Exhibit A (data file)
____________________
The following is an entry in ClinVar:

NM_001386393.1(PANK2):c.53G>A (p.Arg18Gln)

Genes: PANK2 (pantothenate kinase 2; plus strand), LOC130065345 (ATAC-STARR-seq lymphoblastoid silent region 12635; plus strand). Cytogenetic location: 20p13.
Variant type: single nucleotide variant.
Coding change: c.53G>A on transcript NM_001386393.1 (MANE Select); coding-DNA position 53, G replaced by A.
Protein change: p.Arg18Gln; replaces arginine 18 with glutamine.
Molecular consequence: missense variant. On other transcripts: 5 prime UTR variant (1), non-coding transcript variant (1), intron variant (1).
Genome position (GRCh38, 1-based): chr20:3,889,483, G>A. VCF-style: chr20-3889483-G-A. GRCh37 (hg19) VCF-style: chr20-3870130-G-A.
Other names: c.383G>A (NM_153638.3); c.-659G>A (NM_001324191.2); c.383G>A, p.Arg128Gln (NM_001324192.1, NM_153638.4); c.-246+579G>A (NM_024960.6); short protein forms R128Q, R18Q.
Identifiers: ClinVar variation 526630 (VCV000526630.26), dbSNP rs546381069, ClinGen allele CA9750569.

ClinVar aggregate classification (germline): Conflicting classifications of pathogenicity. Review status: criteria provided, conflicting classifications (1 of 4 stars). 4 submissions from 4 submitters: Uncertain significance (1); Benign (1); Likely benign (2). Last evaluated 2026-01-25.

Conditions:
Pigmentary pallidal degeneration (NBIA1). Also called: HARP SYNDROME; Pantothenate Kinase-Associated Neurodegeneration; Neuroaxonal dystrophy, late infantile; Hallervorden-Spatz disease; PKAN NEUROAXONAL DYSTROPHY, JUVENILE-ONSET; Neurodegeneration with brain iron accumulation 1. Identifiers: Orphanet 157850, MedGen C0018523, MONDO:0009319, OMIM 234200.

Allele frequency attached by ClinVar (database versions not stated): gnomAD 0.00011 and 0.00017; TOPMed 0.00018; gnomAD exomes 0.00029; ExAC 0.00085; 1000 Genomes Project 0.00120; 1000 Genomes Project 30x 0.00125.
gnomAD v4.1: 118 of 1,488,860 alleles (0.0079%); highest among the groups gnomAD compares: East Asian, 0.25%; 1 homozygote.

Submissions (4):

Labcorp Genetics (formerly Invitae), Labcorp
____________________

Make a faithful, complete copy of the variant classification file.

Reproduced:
The following is an entry in ClinVar:

NM_001386393.1(PANK2):c.53G>A (p.Arg18Gln)

Genes: PANK2 (pantothenate kinase 2; plus strand), LOC130065345 (ATAC-STARR-seq lymphoblastoid silent region 12635; plus strand). Cytogenetic location: 20p13.
Variant type: single nucleotide variant.
Coding change: c.53G>A on transcript NM_001386393.1 (MANE Select); coding-DNA position 53, G replaced by A.
Protein change: p.Arg18Gln; replaces arginine 18 with glutamine.
Molecular consequence: missense variant. On other transcripts: 5 prime UTR variant (1), non-coding transcript variant (1), intron variant (1).
Genome position (GRCh38, 1-based): chr20:3,889,483, G>A. VCF-style: chr20-3889483-G-A. GRCh37 (hg19) VCF-style: chr20-3870130-G-A.
Other names: c.383G>A (NM_153638.3); c.-659G>A (NM_001324191.2); c.383G>A, p.Arg128Gln (NM_001324192.1, NM_153638.4); c.-246+579G>A (NM_024960.6); short protein forms R128Q, R18Q.
Identifiers: ClinVar variation 526630 (VCV000526630.26), dbSNP rs546381069, ClinGen allele CA9750569.

ClinVar aggregate classification (germline): Conflicting classifications of pathogenicity. Review status: criteria provided, conflicting classifications (1 of 4 stars). 4 submissions from 4 submitters: Uncertain significance (1); Benign (1); Likely benign (2). Last evaluated 2026-01-25.

Conditions:
Pigmentary pallidal degeneration (NBIA1). Also called: HARP SYNDROME; Pantothenate Kinase-Associated Neurodegeneration; Neuroaxonal dystrophy, late infantile; Hallervorden-Spatz disease; PKAN NEUROAXONAL DYSTROPHY, JUVENILE-ONSET; Neurodegeneration with brain iron accumulation 1. Identifiers: Orphanet 157850, MedGen C0018523, MONDO:0009319, OMIM 234200.

Allele frequency attached by ClinVar (database versions not stated): gnomAD 0.00011 and 0.00017; TOPMed 0.00018; gnomAD exomes 0.00029; ExAC 0.00085; 1000 Genomes Project 0.00120; 1000 Genomes Project 30x 0.00125.
gnomAD v4.1: 118 of 1,488,860 alleles (0.0079%); highest among the groups gnomAD compares: East Asian, 0.25%; 1 homozygote.

Submissions (4):

Labcorp Genetics (formerly Invitae), Labcorp